Concluding Comments

The proposed amendments give the Commission a specific power to make interim orders to direct industrial action to stop or not occur. However, unlike earlier incarnations of the amendment, there is no requirement upon the Commission to issue an order within 48 hours subject to the public interest. Although the proposed provisions set out factors that the Commission must consider, there is nothing that formally reduces the Commission s discretion to consider other matters to ensure an appropriate balance among the timely issuance of section 127 orders, procedural fairness, and the public interest.

The factors to be considered in the issuing of interim orders are extracted from case law to highlight potential problems with the operation of section 127 (proposed paragraphs 127(3C)(a-f)).(16) The inclusion of the factors is an attempt to guide the Commission toward the intended outcome of achieving speedier orders.

The Commission is guided by the common law to make decisions. It has expressly acknowledged the balance that must be struck between procedural fairness and the timely operation of section 127 to stop industrial action.(17) The Full Bench has also emphasised that the requirement that the rules of natural justice be observed be balanced with the requirement that the Commission deal with applications for orders as quickly as possible. The reasons for the action will be particularly significant if the cause of the action is in dispute.(18) De Felice notes that even where action is not protected under the WRA, the granting of relief in the form of a section 127 order or an injunction is not automatic. (19) There are circumstances in which actions that do not meet the criteria for protected action could nevertheless be considered legitimate.(20)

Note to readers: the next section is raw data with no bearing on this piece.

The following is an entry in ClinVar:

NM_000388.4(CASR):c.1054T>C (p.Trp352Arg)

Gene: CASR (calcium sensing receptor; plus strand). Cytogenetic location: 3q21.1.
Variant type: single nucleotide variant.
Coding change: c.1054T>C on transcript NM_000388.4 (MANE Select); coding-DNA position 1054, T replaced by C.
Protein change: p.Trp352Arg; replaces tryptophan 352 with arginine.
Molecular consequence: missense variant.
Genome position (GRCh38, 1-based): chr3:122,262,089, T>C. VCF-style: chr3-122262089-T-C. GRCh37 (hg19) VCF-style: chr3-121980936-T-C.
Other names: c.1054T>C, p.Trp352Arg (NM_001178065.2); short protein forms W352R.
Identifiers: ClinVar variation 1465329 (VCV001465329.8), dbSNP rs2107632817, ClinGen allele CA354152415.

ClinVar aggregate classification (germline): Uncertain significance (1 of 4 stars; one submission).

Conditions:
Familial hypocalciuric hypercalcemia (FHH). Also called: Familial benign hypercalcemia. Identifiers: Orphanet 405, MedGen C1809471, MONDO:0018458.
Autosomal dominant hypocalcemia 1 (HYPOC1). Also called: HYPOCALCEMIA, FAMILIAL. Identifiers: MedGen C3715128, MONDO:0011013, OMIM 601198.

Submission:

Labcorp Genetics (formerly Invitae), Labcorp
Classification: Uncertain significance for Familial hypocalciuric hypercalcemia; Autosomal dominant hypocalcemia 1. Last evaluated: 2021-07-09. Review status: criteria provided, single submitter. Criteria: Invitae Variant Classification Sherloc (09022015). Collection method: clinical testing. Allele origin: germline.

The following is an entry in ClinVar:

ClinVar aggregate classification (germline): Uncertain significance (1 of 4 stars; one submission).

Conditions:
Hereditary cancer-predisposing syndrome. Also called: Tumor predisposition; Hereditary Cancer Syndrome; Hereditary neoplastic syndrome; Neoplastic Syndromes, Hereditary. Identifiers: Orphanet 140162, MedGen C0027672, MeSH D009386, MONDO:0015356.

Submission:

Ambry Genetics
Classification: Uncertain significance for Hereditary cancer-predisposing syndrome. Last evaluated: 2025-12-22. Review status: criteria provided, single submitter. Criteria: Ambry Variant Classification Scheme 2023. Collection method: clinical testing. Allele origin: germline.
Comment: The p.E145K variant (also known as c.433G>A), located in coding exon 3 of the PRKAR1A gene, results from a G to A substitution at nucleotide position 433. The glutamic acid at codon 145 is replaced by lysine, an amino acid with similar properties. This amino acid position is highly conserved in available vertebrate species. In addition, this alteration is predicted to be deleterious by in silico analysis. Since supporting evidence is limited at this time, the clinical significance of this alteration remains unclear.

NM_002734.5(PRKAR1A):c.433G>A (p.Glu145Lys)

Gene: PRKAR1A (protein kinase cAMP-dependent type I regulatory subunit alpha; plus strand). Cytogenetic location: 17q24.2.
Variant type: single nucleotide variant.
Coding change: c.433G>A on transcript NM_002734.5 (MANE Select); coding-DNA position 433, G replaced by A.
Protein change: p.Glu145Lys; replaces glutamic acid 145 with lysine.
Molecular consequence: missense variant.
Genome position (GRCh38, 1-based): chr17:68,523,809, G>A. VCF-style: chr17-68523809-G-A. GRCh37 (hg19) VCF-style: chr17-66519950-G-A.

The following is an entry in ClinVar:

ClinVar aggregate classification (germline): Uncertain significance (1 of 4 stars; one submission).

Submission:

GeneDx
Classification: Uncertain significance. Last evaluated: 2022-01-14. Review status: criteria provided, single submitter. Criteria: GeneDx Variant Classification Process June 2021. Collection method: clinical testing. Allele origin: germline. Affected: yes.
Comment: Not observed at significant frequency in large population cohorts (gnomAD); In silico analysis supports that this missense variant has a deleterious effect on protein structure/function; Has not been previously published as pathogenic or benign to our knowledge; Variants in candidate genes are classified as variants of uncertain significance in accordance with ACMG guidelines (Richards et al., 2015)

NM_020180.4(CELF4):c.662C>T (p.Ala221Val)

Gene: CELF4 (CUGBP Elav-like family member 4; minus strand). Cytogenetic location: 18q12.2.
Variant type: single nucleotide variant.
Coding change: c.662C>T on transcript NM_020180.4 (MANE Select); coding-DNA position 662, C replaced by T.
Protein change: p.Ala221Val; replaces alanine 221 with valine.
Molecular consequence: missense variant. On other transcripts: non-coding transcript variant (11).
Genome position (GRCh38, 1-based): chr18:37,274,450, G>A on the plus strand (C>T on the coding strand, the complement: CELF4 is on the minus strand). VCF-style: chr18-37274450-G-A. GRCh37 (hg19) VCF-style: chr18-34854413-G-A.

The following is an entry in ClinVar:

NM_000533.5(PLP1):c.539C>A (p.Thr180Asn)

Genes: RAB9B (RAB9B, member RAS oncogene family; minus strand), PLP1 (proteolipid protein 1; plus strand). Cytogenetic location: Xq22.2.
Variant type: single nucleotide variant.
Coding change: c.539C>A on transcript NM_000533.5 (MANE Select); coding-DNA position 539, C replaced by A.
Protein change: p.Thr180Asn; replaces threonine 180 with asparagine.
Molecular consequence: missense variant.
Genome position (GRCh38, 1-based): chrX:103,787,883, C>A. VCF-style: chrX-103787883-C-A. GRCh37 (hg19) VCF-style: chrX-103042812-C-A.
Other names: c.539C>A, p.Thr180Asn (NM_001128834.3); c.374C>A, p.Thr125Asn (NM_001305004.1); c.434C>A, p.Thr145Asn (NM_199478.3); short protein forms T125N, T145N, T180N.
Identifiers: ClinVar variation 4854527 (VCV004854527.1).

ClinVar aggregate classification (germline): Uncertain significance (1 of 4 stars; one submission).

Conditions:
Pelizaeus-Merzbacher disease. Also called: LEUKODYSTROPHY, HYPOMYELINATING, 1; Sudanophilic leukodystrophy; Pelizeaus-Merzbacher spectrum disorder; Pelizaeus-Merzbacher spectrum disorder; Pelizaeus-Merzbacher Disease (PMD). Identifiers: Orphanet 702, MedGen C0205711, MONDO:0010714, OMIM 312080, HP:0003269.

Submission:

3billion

Currently, the case law would suggest that relevant factors in determining whether to issue an order also include:

  • the substantial merits of the case, especially the purpose and intended effect of the industrial action (21)
  • the conduct of the parties
  • whether conciliation has been exhausted, and
  • whether a section 127 order would assist in the settlement of a dispute, or exacerbate it. (22)